Under the new agreement, Montgomery County will be responsible for operation, maintenance and day-to-day management of the park. The County will continue to work with the Glen Echo Park Partnership for Arts and Culture to provide public art programs, studio exhibits, performances and social dances, which have been a tradition in Glen Echo Park for more than 120 years.

“Glen Echo Park is a thriving community center with a wide range of classes and events for people of all ages to enjoy, but the future viability of the park was at risk if Montgomery County and the National Park Service were unable to renew their successful partnership,” said Senator Van Hollen. “While we disagree on many issues, I want to thank Department of Interior Secretary Zinke for personally committing to me that we could renew and strengthen the partnership and am very pleased to report that we are officially moving forward to ensure that Glen Echo Park will thrive for years to come.”

 

About Glen Echo Park

Glen Echo Park has delighted its neighbors and visitors over the years. From its origin as a summer resort and education facility, to its time as DC’s premier amusement park, and from its turbulent Civil Rights history to the unique arts and cultural center it is today.

“I am excited for the local community because Glen Echo Park is a unique jewel that will continue to be a cherished educational and cultural asset in Montgomery County thanks to this continuing partnership with the National Park Service,” said Senator Cardin, a senior member of the Senate Environment and Public Works Committee.

The park provides fun and educational opportunities for all ages throughout the year.

“I’m very excited about this local-federal partnership to manage this local and national treasure,” said Congressman Jamie Raskin. “Our whole community looks forward to hosting new generations of local, national and international visitors at this gem of a spot.”

For more information and a schedule of events in the park visit Glen Echo Park’s website.

MCDOT sponsors free PARK(ing) Day celebration

MCDOT sponsors free PARK(ing) Day celebration
The Montgomery County Department of Transportation (MCDOT) is encouraging artists, planners, businesses, organizations, groups, and individuals to participate in International PARK(ing) Day on September 21 by temporarily transforming a metered parking space in Silver Spring or Bethesda into a fun, parklike spot. Participants are encouraged to creatively reimagine the urban landscape for a day. See photos online from previous years that include a park with plants, mini-golf course, campfire site and games and interactive activities for kids and adults. There is no charge to participate in the event.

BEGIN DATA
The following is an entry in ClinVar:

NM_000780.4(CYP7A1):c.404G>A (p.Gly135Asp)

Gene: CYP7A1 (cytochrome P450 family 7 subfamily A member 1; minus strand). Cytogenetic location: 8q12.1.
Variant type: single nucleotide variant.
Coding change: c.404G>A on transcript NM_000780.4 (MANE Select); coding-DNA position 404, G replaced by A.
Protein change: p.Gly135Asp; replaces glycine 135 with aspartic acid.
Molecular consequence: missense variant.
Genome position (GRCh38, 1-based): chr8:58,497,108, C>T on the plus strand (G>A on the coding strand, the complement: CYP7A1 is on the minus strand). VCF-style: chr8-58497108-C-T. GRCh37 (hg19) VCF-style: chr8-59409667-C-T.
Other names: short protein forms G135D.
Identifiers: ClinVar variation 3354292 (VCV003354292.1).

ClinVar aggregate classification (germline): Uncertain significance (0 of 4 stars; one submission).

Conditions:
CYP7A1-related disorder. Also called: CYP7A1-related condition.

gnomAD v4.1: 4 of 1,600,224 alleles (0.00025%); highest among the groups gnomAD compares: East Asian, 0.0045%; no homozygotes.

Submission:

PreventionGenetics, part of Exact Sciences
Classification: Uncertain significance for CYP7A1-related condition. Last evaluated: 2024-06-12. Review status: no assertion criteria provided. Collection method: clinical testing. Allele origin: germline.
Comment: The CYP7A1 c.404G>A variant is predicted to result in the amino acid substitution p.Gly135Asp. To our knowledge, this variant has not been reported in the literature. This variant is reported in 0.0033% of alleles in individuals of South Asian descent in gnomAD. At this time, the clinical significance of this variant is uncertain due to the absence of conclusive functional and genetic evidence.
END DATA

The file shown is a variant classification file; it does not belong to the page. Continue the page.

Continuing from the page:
“PARK(ing) Day is a way to have fun, stimulate conversations about our transportation choices and support infrastructure that is more transit-oriented, bikeable and walkable,” said MCDOT Director Al Roshdieh. “This year, MCDOT is offering PARK(ing) Day applicants the opportunity to promote their services and provide free samples or giveaways at their ‘park.’ In addition, applicants can suggest a preferred parking space location if the spot they have in mind was not identified as an option on the online map.

PARK(ing) Day spots were chosen with safety in mind, but MCDOT will evaluate other location suggestions. The use of parking spaces will be allowed from 9 a.m. to 3:30 p.m., including set up and tear down.

 
DEP's Parking Day Display in 2017

DEP’s Parking Day Display in 2017



  Those interested in taking part in PARK(ing) Day can get more information and apply online or by mail. Participants are required to meet certain guidelines that are spelled out in the application. Guidelines for businesses have been relaxed to allow more promotional activities.

Get inspiration and see what others have done on past PARK(ing) Days online.

Join DEP at the 2018 County Fair!

Join DEP at the 2018 County Fair!
We love the County Fair! From the animals to the rides and carnival games, it’s one of our favorite times of year. (And don’t get us started on the food.)

But the main reason the Department of Environmental Protection loves the County Fair is that it gives us the opportunity to engage and talk with thousands of County residents over the course of a single week! We get to hear from you, exchange ideas and share what programs we have available for you.

 

Fun at the Fair

The Montgomery County Agricultural Fair offers a great opportunity to have fun and learn. This year, the Fair is August 10th-18th. Where else can you see pig races, Chainsaw Carver demonstrations, learn all about bees, buy award winning bake goods, and visit educational booths?  As a bonus you can visit us!

 
Image of geese dressed up at the County Fair

Even geese dress up and come out to enjoy the Agricultural Fair.



 

The DEP Tent

This year, DEP will have one tent with all the information about our Department under the same roof – learn about recycling, energy, your watershed, trees, and composting in one spot!

  • Pick up a compost bin
  • Ask a recycling question  (or answer one for a prize!)
  • Learn how we clean our waters with rain gardens and bioretentions
  • Spin the “green” wheel for prizes
  • Discover our RainScapes, Tree Montgomery, and energy programs
  • Learn about litter prevention
  • Pick up resources and informational tools
 
Image of kids participating in the DEP trivia game.

Test your knowledge by participating in our fun trivia game.